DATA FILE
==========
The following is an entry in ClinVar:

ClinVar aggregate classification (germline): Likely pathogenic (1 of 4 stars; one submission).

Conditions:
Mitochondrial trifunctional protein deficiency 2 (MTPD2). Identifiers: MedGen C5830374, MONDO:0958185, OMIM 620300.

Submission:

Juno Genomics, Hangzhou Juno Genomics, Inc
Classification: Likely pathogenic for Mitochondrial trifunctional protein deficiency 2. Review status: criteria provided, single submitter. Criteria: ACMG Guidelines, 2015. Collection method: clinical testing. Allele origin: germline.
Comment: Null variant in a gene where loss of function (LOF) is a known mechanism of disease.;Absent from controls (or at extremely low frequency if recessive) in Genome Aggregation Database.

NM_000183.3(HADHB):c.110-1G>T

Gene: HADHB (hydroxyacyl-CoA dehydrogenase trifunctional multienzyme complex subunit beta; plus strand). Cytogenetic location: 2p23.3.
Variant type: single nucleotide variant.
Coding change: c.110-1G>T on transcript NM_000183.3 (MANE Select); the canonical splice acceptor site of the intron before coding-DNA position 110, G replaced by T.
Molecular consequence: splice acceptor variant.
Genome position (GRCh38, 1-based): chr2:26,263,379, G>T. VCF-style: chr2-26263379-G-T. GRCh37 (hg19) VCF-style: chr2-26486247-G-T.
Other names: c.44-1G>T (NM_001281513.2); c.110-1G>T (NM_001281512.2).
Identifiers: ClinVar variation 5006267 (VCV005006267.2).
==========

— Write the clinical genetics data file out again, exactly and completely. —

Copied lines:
The following is an entry in ClinVar:

ClinVar aggregate classification (germline): Likely pathogenic (1 of 4 stars; one submission).

Conditions:
Mitochondrial trifunctional protein deficiency 2 (MTPD2). Identifiers: MedGen C5830374, MONDO:0958185, OMIM 620300.

Submission:

Juno Genomics, Hangzhou Juno Genomics, Inc
Classification: Likely pathogenic for Mitochondrial trifunctional protein deficiency 2. Review status: criteria provided, single submitter. Criteria: ACMG Guidelines, 2015. Collection method: clinical testing. Allele origin: germline.
Comment: Null variant in a gene where loss of function (LOF) is a known mechanism of disease.;Absent from controls (or at extremely low frequency if recessive) in Genome Aggregation Database.

NM_000183.3(HADHB):c.110-1G>T

Gene: HADHB (hydroxyacyl-CoA dehydrogenase trifunctional multienzyme complex subunit beta; plus strand). Cytogenetic location: 2p23.3.
Variant type: single nucleotide variant.
Coding change: c.110-1G>T on transcript NM_000183.3 (MANE Select); the canonical splice acceptor site of the intron before coding-DNA position 110, G replaced by T.
Molecular consequence: splice acceptor variant.
Genome position (GRCh38, 1-based): chr2:26,263,379, G>T. VCF-style: chr2-26263379-G-T. GRCh37 (hg19) VCF-style: chr2-26486247-G-T.
Other names: c.44-1G>T (NM_001281513.2); c.110-1G>T (NM_001281512.2).
Identifiers: ClinVar variation 5006267 (VCV005006267.2).